FATCA Causing Shock Waves Around the World
In 2010, Congress passed House Resolution (H.R.) 2847, the Hiring Incentives to Restore Employment Act, or HIRE Act.
This legislation included a number of tax breaks meant to encourage businesses to put people on the payroll.
This law also called for greater scrutiny of foreign accounts that U.S. citizens hold in an effort to improve tax compliance, thereby bringing in more tax revenue and helping to offset the tax breaks of the HIRE Act. This portion of the law is called the Foreign Account Tax Compliance Act, or FATCA.
So far, so good. The tax breaks went into effect quickly. Were more people hired because of them? Who knows?
The greater scrutiny of foreign accounts took more time to implement, and actually has yet to go into effect. It is slated to begin on July 1.
The reason for the long lead time was the complexity of the process…
The U.S. has essentially mandated that every foreign financial firm report back to the IRS on accounts that U.S. citizens hold. The scope of this can’t be overstated.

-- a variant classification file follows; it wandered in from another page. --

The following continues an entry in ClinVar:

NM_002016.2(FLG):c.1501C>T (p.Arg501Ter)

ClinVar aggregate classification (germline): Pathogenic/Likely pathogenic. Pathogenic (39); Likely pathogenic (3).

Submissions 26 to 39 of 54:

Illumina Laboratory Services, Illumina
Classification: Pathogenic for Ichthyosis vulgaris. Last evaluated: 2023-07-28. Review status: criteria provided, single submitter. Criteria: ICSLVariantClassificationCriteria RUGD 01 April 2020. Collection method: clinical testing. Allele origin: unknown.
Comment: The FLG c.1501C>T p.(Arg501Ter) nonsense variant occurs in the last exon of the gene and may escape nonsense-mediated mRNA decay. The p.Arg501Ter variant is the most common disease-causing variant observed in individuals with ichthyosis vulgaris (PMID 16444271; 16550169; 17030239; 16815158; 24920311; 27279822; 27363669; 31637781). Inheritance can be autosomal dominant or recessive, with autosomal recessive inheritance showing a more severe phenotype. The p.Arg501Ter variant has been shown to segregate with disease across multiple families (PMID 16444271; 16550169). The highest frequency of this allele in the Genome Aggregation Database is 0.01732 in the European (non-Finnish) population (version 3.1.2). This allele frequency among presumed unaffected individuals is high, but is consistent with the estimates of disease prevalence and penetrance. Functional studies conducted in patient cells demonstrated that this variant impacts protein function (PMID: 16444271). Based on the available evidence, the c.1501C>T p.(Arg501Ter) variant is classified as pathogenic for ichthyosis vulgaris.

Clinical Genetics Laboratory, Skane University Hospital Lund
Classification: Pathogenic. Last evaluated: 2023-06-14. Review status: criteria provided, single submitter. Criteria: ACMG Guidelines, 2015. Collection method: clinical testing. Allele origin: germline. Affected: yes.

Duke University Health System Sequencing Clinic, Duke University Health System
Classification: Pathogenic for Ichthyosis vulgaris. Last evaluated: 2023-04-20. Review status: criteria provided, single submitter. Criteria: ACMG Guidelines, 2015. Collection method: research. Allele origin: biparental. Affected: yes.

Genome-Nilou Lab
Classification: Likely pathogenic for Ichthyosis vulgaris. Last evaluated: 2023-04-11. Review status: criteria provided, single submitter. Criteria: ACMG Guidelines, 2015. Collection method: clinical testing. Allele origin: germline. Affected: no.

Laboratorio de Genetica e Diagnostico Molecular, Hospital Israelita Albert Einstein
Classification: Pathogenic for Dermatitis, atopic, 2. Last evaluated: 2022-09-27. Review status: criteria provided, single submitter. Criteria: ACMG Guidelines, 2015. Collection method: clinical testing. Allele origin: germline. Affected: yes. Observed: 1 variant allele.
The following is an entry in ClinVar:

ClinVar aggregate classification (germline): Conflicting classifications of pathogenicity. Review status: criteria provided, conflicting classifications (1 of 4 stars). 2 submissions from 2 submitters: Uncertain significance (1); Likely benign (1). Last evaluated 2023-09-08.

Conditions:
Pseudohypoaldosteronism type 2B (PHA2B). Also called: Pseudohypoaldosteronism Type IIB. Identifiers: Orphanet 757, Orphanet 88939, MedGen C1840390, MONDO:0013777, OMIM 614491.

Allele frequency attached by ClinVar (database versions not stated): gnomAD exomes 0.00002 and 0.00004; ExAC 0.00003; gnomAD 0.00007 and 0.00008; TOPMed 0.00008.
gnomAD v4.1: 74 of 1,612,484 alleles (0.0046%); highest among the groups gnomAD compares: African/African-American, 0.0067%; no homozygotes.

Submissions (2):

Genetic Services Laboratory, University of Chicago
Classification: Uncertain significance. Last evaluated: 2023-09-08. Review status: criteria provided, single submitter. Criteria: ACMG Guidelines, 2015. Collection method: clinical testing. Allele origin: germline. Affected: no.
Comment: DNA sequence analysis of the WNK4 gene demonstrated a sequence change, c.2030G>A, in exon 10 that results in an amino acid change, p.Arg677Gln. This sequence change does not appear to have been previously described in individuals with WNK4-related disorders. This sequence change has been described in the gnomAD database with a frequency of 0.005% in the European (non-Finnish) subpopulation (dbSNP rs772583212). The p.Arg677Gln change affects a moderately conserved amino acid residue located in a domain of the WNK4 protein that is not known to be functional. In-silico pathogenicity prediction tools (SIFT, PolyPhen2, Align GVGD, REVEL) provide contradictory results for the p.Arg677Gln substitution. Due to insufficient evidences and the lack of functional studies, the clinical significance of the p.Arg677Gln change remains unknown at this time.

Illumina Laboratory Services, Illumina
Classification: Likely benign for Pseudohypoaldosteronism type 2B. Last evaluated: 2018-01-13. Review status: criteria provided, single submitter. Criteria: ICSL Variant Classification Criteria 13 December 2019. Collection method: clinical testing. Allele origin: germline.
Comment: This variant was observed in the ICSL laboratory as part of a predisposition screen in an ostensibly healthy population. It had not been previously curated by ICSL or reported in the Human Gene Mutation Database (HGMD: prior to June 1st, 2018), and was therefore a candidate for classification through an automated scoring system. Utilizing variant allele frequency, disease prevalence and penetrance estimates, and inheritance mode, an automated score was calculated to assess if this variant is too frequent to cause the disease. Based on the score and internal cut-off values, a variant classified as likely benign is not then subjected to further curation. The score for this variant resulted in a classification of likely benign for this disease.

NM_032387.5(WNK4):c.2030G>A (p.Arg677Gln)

The idea that a government would demand foreign companies proactively report on accountholders is a huge change. Typically, governments require reporting from their citizens, not the institutions their citizens work with. That’s because a government has some sway over its citizens. It can impose fines and even send them to jail.
But the U.S. government has some leverage over foreign financial firms that other governments don’t have.
Since the U.S. dollar (NYSEARCA:UUP)is the currency of reserve, acting as the basis of so much trade, our government can penalize foreign firms who don’t comply with the new tax law. In essence, if the IRS determines a foreign bank hasn’t complied, it can withhold a portion of any proceeds, due the foreign bank, that travel through the U.S.
To avoid this, the foreign bank — or pension fund, or trust company, or whatever — must complete IRS documents about their accountholders, regardless of whether or not their American clients want their information released.
As a result, FATCA is causing shockwaves around the world. Some of them were expected, as people holding foreign accounts and evading taxes realize they have fewer places to hide, which was the point of the law.
Some shock waves are a surprise. Many U.S. nationals that are legally living and working abroad are being told by the banks where they live to “shove off.”